You are what you eat, right? It’s no wonder that children have such an aversion to things like broccoli, asparagus and Brussels sprouts. Why would anyone want to eat something green that smells weird, reminiscent of sweaty socks?
The child in me hated Brussels sprouts. Thankfully I was able to overcome that childish stance and eat one, and since then my tastes have matured.
For such a small and unassuming vegetable cooking these took a long time for me to master. Scores of Brussels sprouts later, I’ve finally figured out the way to enhance their sweet flavor so that even the people who think they’re gross find themselves taking seconds. One cruciferous vegetable conquered, only several leafy greens to go! (I’m looking at
The health benefits of Brussels sprouts are undeniable. When it comes to maintaining a healthy lifestyle, there are many different ways, from tracking food intake to only drinking juice to doing daily 10-minute workouts. These are, however, only traps that serve to make you crazed. It’s all about balance and finding the combination of activity and healthy food that works for you.
So while Brussels sprouts are among the top 20 most nutritionally dense foods, with high levels of protein, fiber, vitamin C and folic acid, I hope you incorporate these into your diet for the simple and unadulterated pleasure of eating them.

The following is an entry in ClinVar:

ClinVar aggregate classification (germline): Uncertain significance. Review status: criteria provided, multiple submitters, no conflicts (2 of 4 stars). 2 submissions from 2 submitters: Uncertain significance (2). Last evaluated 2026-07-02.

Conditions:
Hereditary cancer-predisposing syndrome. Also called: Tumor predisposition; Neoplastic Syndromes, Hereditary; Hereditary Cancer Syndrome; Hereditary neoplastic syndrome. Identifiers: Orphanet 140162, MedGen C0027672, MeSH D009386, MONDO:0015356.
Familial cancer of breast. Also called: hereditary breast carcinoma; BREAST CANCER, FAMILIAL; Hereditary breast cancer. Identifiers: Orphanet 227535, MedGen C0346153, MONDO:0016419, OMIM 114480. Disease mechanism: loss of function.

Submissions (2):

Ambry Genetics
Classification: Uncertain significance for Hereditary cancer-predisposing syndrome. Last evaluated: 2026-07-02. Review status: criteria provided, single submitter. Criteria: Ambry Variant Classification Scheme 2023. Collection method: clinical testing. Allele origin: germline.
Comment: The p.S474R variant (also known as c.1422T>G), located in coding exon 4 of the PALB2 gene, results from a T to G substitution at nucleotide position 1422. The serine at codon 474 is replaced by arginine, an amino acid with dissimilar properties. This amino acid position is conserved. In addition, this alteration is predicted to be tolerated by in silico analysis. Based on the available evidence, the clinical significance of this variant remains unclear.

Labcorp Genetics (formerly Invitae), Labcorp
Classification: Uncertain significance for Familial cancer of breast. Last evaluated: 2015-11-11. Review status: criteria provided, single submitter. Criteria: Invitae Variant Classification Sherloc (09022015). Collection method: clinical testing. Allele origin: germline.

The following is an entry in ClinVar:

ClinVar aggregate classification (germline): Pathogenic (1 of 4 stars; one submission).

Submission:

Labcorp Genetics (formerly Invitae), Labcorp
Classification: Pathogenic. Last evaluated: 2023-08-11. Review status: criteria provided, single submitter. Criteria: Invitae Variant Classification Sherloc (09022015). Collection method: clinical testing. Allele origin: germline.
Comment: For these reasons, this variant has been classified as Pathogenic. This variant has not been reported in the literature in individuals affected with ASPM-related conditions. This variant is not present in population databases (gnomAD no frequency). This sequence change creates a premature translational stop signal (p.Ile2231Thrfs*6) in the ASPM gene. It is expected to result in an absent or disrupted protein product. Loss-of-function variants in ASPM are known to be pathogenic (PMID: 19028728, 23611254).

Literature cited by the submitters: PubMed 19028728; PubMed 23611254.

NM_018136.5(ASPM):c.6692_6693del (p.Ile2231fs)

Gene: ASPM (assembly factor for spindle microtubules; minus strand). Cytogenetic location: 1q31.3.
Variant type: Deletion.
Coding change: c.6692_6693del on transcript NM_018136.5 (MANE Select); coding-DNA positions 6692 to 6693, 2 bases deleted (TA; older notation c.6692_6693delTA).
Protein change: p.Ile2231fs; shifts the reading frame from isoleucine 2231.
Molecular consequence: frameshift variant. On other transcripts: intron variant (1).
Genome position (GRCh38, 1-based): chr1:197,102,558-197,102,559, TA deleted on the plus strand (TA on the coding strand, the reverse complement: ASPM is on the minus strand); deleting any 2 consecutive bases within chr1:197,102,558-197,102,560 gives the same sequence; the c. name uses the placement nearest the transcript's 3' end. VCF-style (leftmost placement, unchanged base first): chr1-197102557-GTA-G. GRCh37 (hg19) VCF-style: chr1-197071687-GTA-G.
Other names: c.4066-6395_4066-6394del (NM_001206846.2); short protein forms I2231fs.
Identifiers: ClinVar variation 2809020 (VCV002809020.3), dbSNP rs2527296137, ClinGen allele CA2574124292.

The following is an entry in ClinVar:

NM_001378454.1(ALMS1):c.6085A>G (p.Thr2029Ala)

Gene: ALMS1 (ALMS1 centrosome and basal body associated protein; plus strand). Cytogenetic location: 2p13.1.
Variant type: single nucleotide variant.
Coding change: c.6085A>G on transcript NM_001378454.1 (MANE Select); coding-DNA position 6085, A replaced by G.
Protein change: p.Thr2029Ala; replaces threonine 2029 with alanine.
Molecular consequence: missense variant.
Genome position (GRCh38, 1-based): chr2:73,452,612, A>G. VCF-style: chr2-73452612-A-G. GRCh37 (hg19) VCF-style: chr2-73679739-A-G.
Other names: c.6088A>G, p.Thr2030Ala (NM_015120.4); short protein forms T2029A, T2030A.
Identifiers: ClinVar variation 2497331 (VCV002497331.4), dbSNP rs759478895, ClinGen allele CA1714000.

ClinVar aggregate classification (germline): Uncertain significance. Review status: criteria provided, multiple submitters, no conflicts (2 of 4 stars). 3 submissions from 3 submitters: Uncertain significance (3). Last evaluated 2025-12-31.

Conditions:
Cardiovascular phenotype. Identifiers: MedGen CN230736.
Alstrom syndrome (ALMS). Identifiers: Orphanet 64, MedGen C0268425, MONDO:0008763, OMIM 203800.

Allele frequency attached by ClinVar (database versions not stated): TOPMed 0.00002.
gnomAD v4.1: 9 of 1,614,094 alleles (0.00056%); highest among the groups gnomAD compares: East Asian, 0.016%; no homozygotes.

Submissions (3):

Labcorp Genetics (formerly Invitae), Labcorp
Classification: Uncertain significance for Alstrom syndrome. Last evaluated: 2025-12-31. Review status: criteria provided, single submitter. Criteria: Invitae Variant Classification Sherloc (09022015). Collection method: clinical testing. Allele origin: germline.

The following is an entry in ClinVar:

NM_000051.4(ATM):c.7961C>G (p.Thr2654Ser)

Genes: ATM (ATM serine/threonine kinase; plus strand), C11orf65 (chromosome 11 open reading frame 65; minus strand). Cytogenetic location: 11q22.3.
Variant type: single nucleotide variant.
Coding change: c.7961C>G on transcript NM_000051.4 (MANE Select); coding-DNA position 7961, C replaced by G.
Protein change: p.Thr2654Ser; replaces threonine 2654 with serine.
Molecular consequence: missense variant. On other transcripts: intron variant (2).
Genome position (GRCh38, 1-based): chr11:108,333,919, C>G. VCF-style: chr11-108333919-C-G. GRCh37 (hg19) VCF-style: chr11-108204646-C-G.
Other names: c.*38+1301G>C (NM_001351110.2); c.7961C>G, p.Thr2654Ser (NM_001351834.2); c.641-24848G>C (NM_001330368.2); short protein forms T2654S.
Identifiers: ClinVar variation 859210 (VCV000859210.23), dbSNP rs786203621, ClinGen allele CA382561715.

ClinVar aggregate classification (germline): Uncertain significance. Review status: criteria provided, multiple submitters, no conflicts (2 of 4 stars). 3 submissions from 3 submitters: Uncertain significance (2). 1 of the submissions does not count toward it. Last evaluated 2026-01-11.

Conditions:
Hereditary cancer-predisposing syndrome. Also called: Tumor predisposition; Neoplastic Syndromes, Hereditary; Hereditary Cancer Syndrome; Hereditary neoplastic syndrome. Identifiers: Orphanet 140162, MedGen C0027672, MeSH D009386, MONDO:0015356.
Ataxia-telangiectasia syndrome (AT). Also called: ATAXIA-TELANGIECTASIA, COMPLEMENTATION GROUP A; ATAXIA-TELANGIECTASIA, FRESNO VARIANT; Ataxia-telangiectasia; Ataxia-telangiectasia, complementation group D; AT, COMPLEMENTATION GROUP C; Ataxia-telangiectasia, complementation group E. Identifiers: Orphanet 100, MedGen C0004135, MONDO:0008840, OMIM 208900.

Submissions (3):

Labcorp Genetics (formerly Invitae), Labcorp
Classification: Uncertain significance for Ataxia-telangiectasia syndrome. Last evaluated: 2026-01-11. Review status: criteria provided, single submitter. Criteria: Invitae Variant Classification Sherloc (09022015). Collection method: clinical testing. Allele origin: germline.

Roasted Brussels Sprouts With Balsamic Reduction
Prep time: 5 minutes
Cook time: 35-45 minutes
For Brussels sprouts:
1 pound brussels sprouts (defrosted for half an hour if frozen), and halved
3 tablespoons olive oil
Kosher salt and black pepper, to taste
Preheat the oven to 400°F. Line baking sheet with parchment paper.
In a bowl, toss the Brussels sprouts with olive oil and spices until evenly coated.
Lay out in one layer on baking sheet. Bake for 35-45 minutes, or until browned at the edges.*
For balsamic reduction:
1/2 cup balsamic vinegar
While Brussels sprouts are still in the oven, heat balsamic vinegar in a saucepan over medium-high heat until it begins to simmer.**
Lower flame to simmer. Continue cooking, stirring occasionally, for about 10-15 minutes. The balsamic will begin to reduce and thicken. When it is sticky enough to coat the back of a spoon, it’s ready.
Drizzle over Brussels sprouts and serve immediately.***
*Actual baking time will depend on how burned/crispy you like your vegetables.
**Make sure to put the stove fan on, or open a window, as the smell of vinegar is extremely strong.
***If preparing in advance, then gently reheat the reduction with a tiny bit of water added before serving.
By Sara Linder
Sara Linder, a Jewish Link contributor, is a sophomore studying marketing and English at the University of Maryland, College Park. She enjoys spending time in the kitchen, photography and writing for her food blog, along with keeping up with her studies.